9. You got a Schrodinger's Statement there: it's both correct and incorrect, until you find out what kind of dolphin swim it is. In some dolphin swims, you stand in waist-deep water, and a dolphin swims up to you to be petted. Or it jumps out of the water over you, but you remain mostly stationary. In others, there's a lot of movement required on your part. You might tread water while a dolphin pushes you out of the water by your feet, letting you fall back in. Or you might hold on to its dorsal fin, while it tows you through the water. Or something else movement-heavy. Either way, it's on you to control your own movements, as not to pull a muscle or something. Now, those are the dolphin swims I'd suggest abstaining from if you have a weak back. Some companies refer to the former as a "dolphin encounter" and the latter as a "dolphin swim". Read the descriptions carefully, to know what you're getting into.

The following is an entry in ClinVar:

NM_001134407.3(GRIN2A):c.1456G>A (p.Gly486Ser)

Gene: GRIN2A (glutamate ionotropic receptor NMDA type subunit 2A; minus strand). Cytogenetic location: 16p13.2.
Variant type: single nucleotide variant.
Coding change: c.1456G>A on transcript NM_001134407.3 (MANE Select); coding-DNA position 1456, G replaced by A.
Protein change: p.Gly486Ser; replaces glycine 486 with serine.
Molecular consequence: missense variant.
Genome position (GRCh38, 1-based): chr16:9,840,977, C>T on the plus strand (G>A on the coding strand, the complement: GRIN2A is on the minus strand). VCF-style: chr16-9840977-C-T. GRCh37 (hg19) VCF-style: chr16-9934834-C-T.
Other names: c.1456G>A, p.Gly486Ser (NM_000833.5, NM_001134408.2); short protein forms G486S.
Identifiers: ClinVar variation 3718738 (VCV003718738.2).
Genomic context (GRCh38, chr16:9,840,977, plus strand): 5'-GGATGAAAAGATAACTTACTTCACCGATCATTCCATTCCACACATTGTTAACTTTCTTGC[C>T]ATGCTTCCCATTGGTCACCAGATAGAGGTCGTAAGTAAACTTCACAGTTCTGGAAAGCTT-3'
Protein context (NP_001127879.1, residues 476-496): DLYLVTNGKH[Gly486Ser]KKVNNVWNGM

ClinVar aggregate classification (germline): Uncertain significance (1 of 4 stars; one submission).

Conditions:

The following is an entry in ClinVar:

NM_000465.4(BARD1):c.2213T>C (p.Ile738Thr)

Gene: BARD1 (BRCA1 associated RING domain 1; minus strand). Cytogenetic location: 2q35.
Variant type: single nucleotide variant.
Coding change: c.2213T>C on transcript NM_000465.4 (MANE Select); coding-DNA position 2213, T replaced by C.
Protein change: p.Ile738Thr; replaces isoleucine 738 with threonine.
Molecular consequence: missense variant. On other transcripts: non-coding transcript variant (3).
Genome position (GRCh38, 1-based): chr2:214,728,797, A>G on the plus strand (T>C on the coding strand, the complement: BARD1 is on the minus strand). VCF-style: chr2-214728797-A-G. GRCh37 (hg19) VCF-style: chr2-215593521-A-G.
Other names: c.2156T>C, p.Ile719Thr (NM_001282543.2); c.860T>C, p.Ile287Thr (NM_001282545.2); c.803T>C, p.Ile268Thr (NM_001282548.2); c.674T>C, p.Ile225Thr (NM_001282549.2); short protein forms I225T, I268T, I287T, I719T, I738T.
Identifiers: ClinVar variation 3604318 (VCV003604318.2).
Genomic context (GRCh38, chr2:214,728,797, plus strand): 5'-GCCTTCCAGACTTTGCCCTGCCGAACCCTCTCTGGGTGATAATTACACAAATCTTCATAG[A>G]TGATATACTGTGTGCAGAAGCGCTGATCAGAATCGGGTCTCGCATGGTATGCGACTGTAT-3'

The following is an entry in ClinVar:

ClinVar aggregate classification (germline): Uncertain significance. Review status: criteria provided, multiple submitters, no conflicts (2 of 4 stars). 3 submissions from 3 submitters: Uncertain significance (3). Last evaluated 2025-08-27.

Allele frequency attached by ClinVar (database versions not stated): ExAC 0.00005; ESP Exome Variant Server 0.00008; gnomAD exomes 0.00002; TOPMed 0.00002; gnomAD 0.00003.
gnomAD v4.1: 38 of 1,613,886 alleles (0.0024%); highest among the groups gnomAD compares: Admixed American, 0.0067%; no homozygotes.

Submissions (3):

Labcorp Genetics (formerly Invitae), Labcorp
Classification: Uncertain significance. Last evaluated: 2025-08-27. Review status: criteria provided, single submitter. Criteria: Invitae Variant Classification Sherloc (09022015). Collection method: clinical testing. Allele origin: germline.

10. Galveston strikes me as a solo-unfriendly port, regardless of the ships sailing out of it. Ground transportation between Houston airports (Intercontinental and Hobby) and Galveston hotels is very expensive, due to the long distance and lack of public transit I know of. Which leaves solos in need of renting a car or calling Uber by themselves, and paying a high price that would otherwise be shared among two or more people. Since you'll be driving to the ship, this wouldn't apply to you (the OP), but just saying. That said, you don't need a designated solo cabin, like NCL's Studio, to sail solo. I cruised in regular porthole cabins on Carnival, and just paid double. Expensive? Yeah, but about the same as a Studio cabin on NCL. What you want to focus on is the onboard atmosphere. Namely, how friendly and welcoming are other passengers, and to a lesser extent the crew, toward solos?